On Jan 9, 2009, at 12:22 AM, Mattias Jiderhamn wrote:
> Scott Ferguson wrote (2008-11-26 16:53):
>> Right now, our code base is a bit stuck due to the WebBeans/OSGi
>> upgrade (for Resin 4.0.0, was 3.2.2). Once that's cleaned up and I
>> can put up a snapshot I can take a look.
> Scott Ferguson wrote (2008-12-29 20:41):
>> I've just made an early Resin 4.0 snapshot available.
> Does this mean we can assume you will be able to look more closely at
> the memory leaks in 3.1 sometime soon...?
I was hoping you could verify the 4.0 memory fixes before looking at
3.1 Because several of those changes were more involved than I'm
comfortable with for 3.1, I'd prefer to make sure they work in 4.0
>> -- Scott
>>> Now, here are the things really bugging me:
>>> 1. If I keep redeploying over and over, I will eventually get closer
>>> and closer to the Perm Gen Max (in some instances, I have seen the
>>> following behaivour instead turn up when Used reaches Init if Init
>>> large enough). Then suddenly the unloadedClassCount is increased,
>>> not with all the unused classes - only about the amount of one
>>> redeployment. Redeploy again, and it will increase another step.
>>> Meanwhile, the loadedClassCount remains pretty stable, since we are
>>> loading as many new classes as are unloaded. It's as if there was a
>>> FIFO queue/LRU cache of classloaders, so that the oldest one is
>>> garbage collected once there is not enough space for a new one.
>>> However, after a while there is (assumably) not enough space to
>>> create the new classloader before the old one is garbage collected,
>>> and I get OutOfMemoryError somewhere in the middle. Sometimes I am
>>> actually able to recover from this error by waiting for the GC to do
>>> it's job and then just try again.
>>> 2. Now I attached YourKit, looking for dangling classloaders as of
>>> the inital post. I found none. In fact, the Classes without
>>> inspection only shows the classes in the added JARs from the last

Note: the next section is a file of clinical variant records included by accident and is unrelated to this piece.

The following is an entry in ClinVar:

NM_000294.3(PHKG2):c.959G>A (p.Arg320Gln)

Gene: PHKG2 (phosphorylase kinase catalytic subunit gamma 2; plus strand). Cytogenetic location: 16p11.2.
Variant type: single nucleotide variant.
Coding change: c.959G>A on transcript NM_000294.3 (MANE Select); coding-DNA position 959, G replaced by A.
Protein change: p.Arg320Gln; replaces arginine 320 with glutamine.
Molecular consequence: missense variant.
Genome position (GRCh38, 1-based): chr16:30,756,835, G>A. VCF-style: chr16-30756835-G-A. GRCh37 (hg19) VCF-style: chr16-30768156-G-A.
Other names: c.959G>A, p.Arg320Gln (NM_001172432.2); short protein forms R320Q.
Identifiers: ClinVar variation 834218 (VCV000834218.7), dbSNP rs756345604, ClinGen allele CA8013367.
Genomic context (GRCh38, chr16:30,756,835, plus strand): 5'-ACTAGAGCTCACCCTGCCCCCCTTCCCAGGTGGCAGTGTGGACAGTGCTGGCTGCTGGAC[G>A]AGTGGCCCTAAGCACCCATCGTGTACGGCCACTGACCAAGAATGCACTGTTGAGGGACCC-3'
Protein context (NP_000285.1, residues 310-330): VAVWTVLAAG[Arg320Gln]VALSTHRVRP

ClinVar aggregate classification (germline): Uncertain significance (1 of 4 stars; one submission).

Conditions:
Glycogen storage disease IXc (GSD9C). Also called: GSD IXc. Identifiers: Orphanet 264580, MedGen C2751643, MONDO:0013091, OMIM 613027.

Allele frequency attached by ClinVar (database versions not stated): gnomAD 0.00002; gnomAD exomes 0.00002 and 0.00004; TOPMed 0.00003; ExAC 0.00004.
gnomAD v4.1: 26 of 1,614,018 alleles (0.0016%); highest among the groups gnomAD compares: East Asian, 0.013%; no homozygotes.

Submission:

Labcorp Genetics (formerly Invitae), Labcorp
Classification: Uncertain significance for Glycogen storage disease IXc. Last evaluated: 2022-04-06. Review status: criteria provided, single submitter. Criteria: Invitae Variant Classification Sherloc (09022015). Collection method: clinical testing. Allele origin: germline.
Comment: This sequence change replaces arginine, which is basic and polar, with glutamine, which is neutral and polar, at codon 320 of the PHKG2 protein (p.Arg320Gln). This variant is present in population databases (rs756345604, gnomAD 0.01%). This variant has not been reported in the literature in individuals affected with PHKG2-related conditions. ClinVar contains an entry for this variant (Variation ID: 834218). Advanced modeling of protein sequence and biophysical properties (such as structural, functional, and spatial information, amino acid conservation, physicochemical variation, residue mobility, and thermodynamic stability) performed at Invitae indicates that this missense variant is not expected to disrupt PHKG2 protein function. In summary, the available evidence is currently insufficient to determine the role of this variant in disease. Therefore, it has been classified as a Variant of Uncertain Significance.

>>> redeployment, so when tracing back to GC root, it goes via the
>>> current EnvironmentClassLoader which is correct. There are also no
>>> excessive instances of EnvironmentClassLoader. Hmm... Now wait a
>>> minute. Look at the total number of java.lang.Class objects. It does
>>> not match with the totalLoadedClassCount. In fact, the total number
>>> of classes found by YourKit is about the same as the
>>> totalLoadedClassCount on the very first hit of the application,
>>> before any redeployments. So from YourKits point of view, there is
>>> classloader leak! But why then isn't the PermGen space reclaimed.
>>> This led me to wonder if there was some kind of JVM bug. (As a side
>>> note, I have yet to try with some other profiler)
>>> 3. So, I modified the test application (see commented out code in
>>> MyServlet.java) to load the classes of the JARs in a regular
>>> java.net.URLClassLoader which is then immediately thrown away. No
>>> leak. loadedClassCount is immediately decreased (and
>>> unloadedClassCount increased), as is the Used Perm Gen. That is, it
>>> behave the way we want the redeployment to behave.
>>> Ok, lets take one step down in the classloader hierachy and load all
>>> the classes via a disposable com.caucho.loader.DynamicClassLoader.
>>> So, what if I load them with a
>>> com.caucho.loader.EnvironmentClassLoader which is then destroy()ed
>>> and left for garbage collection. The leak is back!
>>> EnvironmentClassLoader has now applied to become prime suspect. In
>>> order to track things down I subclassed EnvironmentClassLoader
>>> my application and planned to make changes there. Well ... before
>>> changes, the leak is nowhere to be found.
>>> What is going on here?????
>>> Anything that might help my sanity would be appreciated.
>>> /Mattias Jiderhamn
>>> Mattias Jiderhamn wrote (2008-11-05 06:43):
>>>> In support of this latest theory is the fact that YourKit shows two
>>>> GC roots for the HttpRequest. Apart from the
>>>> com.caucho.server.port.TcpConnection._request reference, the
>>>> is a root itself by being on the stack of a thread
>>>> This could indicate a thread currently waiting in the
>>>> com.caucho.server.port.TcpConnection.run() method, where the
>>>> ServerRequest of the parent is also a local variable.
>>>> Even if the request is reused, I believe the Invocation or the
>>>> ClassLoader of the invocation needs to be reset somehow, to release
>>>> the webapp classloader.
>>>> I can help try out a proposed fix to see if it solves the problem
>>>> feel free to mail me off list). I might even give it a shot myself.
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